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Pope’s Planned Visit with Waldheim Seen by Jews As ‘double Blow’

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The Vatican’s announcement that the pope would likely meet Austrian President Kurt Waldheim during a papal visit to Austria violated agreements Jewish leaders thought had been worked out during their previous meetings with Catholic officials, according to Elan Steinberg, executive director of the World Jewish Congress.

As a result, a letter sent Thursday to the Vatican and signed by members of the International Jewish Committee on Interfaith Consultations was “the most sharply worded protest ever sent to the Vatican by IJCIC,” said Steinberg.

“The announcement on Vatican Radio dealt a double blow, especially to those who supported the meetings with the pope in Miami” last September said Steinberg.

“We object not only to the substance of the announcement, but we thought there was a procedure in place whereby we would receive some consultation or warning, as the agreement said, ‘to avoid future misunderstandings,’ “he said.

WJC is one of five constituent organizations of IJCIC, whose other members are the Israel Interfaith Association, American Jewish Committee, B’nai B’rith International and the Synagogue Council of America.

The group’s letter, directed to Cardinal Johannes Willebrands, president of the Vatican’s Commission for Religious Relations with the Jews, warns further meetings between the pope and Waldheim “could have the most serious implications for Vatican-Jewish relations.”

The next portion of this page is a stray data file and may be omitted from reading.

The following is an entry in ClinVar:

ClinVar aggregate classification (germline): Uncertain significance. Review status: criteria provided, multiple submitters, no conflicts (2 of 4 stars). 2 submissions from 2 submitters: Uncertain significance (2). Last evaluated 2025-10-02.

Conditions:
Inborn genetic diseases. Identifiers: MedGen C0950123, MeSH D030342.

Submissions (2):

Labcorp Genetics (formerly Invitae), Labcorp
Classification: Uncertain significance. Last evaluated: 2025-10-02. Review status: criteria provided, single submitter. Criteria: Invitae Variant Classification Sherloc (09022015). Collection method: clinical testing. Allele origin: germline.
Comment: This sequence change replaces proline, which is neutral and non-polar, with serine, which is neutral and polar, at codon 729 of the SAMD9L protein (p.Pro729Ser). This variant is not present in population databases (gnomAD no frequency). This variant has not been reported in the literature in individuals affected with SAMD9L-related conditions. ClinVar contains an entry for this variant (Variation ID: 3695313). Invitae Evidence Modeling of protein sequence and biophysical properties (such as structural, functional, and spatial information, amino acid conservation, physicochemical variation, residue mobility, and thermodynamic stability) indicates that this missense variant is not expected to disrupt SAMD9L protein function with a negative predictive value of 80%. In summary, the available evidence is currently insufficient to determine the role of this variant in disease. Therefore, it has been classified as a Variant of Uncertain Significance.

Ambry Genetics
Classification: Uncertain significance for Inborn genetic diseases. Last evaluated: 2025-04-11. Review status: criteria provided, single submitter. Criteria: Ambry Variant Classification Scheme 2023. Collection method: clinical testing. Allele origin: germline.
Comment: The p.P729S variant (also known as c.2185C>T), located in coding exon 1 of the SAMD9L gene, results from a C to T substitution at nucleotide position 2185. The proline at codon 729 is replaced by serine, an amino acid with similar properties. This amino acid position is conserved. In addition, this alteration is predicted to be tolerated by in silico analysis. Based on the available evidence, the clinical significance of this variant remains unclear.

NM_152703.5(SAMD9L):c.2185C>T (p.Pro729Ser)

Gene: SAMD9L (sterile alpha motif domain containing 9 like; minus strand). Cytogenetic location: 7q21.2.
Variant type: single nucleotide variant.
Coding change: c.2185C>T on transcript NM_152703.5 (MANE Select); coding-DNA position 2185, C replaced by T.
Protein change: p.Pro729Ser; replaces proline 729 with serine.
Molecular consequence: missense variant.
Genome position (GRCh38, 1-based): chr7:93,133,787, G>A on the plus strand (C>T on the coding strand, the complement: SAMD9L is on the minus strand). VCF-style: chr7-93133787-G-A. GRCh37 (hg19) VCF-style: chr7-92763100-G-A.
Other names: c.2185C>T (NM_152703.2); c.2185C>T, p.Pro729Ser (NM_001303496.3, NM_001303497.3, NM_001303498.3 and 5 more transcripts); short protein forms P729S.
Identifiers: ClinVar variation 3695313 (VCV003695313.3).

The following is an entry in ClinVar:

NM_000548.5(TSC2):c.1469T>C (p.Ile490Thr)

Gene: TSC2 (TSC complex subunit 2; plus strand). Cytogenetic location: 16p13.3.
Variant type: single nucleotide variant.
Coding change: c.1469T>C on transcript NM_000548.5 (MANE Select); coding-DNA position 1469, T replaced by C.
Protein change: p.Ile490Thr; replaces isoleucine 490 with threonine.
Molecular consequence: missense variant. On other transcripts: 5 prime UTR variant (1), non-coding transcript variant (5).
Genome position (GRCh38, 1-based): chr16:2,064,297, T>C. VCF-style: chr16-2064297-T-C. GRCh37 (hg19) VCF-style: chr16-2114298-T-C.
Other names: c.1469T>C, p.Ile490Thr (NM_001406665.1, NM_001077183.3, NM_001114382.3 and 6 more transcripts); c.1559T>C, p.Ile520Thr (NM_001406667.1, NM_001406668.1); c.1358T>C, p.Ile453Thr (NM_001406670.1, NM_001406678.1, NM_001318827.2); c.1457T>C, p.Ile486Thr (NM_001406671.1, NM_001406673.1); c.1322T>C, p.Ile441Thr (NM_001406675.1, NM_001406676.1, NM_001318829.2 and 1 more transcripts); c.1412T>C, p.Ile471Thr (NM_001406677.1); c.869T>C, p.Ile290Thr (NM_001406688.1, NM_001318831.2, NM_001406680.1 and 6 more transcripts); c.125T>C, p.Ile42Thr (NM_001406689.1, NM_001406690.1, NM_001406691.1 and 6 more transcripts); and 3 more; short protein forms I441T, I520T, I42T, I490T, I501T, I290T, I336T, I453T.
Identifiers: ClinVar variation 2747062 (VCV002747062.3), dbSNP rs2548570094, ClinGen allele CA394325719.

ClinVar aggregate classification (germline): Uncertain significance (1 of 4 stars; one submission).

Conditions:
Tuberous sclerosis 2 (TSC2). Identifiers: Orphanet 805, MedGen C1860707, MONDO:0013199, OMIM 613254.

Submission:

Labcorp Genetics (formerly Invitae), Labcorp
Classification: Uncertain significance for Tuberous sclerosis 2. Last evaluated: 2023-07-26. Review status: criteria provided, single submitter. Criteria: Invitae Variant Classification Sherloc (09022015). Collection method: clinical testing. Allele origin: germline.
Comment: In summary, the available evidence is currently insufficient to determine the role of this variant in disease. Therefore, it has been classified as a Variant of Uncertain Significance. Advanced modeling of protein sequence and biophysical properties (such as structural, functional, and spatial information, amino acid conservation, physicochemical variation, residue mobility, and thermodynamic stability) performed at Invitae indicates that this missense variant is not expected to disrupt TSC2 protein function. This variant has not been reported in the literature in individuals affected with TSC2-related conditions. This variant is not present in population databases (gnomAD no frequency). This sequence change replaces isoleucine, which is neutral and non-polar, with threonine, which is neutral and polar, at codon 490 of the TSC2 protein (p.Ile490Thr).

MAUTHAUSEN VISIT UNCONFIRMED

The letter also objects to reports, “not corroborated,” that Waldheim would accompany the pope on a visit to the Mauthausen concentration camp.

(The Vatican has denied those reports, according to a story Friday in The New York Times. But the paper quoted Vatican officials as saying that the pope and Waldheim are likely to meet as many as three times in keeping with protocol.)

The IJCIC letter stops short of requesting a meeting between Jewish officials and Cardinal Agostino Casaroli, the Vatican secretary of state, despite previous agreements that Jewish groups could seek such meetings “to avoid future misunderstandings.”

“We felt we’d been down that road before and accomplished nothing,” explained Steinberg. Instead, the letter asks for a response from Willebrands in light of evidence that has surfaced about Waldheim’s activities as an intelligence officer in the German army during World War II.

An international commission is currently investigating charges, brought by the WJC and other groups, that Waldheim was personally involved in atrocities against Jews and Yugoslav partisans in the Balkans during his army service. The Austrian president has acknowledged that he served in the German army, but has denied any knowledge of the atrocities.

Waldheim met with the pope at the Vatican last June in a move that outraged Jewish leaders and triggered a major setback in efforts to improve Catholic-Jewish relations. Jewish leaders discussed their dismay in meetings with the pope and Catholic officials outside Rome on Sept. 1, and again with the pope during his visit to Miami on Sept. 11.

American Jewish leaders continued late last week to protest a second meeting between the pope and Waldheim.

Said Jerome Chanes, associate national affairs director of the National Jewish Community Relations Advisory Council, “We continue to make clear that Catholic-Jewish relations in America are cordial. But it is Vatican-Jewish relations that are inherently problematic. This is another of the unpleasant surprises that have been visited upon us by this present Vatican administration.”

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